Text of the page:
Exosome detection via surface-enhanced Raman spectroscopy for cancer diagnosis

As nanoscale extracellular vesicles, exosomes are secreted by various cell types, and they are widely distributed in multiple biological fluids. Studies have shown that tumor-derived exosomes can carry a variety of primary tumor-specific molecules, which may represent a novel tool for the early detection of cancer. However, the clinical translation of exosomes remains a challenge due to the requirement of large quantities of samples when enriching the cancer-related exosomes in biological fluids, the insufficiency of traditional techniques for exosome subpopulations, and the complex exosome isolation of the current commercially available exosome phenotype profiling approaches. The evolving surface-enhanced Raman scattering (SERS) technology, with properties of unique optoelectronics, easy functionalization, and the particular interaction between light and nanoscale metallic materials, can achieve sensitive detection of exosomes without large quantities of samples and multiplexed phenotype profiling, providing a new mode of real-time and noninvasive analysis for cancer patients.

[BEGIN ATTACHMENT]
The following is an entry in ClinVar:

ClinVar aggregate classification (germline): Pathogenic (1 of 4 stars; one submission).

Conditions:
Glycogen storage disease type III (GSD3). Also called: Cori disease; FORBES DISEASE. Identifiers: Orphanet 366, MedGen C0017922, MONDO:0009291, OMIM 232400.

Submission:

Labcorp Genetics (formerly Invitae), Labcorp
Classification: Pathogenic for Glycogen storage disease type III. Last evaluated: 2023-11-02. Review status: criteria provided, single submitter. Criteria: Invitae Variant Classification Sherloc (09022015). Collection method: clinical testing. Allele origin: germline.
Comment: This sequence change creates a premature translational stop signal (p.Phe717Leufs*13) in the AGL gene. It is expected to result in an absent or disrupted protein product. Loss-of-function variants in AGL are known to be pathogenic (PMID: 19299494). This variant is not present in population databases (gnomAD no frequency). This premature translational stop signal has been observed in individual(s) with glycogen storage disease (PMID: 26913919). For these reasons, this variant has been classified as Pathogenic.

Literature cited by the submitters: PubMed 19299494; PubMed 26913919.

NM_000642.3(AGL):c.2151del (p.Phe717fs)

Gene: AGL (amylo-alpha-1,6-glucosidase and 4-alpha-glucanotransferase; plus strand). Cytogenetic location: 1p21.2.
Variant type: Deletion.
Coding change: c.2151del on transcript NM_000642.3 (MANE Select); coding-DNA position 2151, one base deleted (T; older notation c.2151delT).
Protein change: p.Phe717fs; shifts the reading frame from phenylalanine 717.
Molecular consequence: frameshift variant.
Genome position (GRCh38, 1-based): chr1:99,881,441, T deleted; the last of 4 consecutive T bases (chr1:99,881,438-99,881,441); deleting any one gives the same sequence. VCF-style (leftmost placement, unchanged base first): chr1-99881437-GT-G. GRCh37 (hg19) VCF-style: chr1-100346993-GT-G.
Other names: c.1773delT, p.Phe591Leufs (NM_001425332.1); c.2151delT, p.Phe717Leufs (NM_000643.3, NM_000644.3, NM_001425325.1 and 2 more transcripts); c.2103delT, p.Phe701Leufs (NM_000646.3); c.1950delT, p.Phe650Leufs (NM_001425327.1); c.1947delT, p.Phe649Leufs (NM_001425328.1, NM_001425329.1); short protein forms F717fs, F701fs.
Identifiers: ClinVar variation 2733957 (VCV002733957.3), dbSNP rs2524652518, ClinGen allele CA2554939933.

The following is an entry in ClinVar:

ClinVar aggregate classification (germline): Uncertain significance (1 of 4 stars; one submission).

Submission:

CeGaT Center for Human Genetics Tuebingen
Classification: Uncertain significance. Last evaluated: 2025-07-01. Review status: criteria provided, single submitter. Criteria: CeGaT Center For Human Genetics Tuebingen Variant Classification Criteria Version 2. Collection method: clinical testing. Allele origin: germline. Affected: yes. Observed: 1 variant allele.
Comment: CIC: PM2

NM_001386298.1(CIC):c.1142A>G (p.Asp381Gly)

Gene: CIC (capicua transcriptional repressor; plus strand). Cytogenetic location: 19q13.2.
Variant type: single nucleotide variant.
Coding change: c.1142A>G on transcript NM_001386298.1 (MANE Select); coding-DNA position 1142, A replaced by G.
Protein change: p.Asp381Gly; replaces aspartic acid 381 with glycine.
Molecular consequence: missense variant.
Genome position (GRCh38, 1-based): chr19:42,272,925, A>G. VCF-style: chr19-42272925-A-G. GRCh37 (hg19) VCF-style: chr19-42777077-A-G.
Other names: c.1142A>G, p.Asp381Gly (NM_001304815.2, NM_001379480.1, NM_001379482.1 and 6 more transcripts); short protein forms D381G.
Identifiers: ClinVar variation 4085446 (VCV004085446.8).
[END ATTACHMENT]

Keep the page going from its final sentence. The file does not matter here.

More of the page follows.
Researchers from the Shandong University College of Medicine discuss exosome detection based on SERS, especially SERS immunoassay. The basic structure and function of exosomes were firstly introduced. Recent studies using the SERS technique for cancer detection are critically reviewed, which mainly included various SERS substrates, biological modification of SERS substrates, SERS-based exosome detection, and the combination of SERS and other technologies for cancer diagnosis. The researchers  systematically discuss the essential aspects, limitations, and considerations of applying SERS technology in the detection and analysis of cancer-derived exosomes, which could provide a valuable reference for the early diagnosis of cancer through SERS technology.

Li J, Li Y, Li P, Zhang Y, Du L, Wang Y, Zhang C, Wang C. (2022) Exosome detection via surface-enhanced Raman spectroscopy for cancer diagnosis. Acta Biomater 144:1-14. [article]

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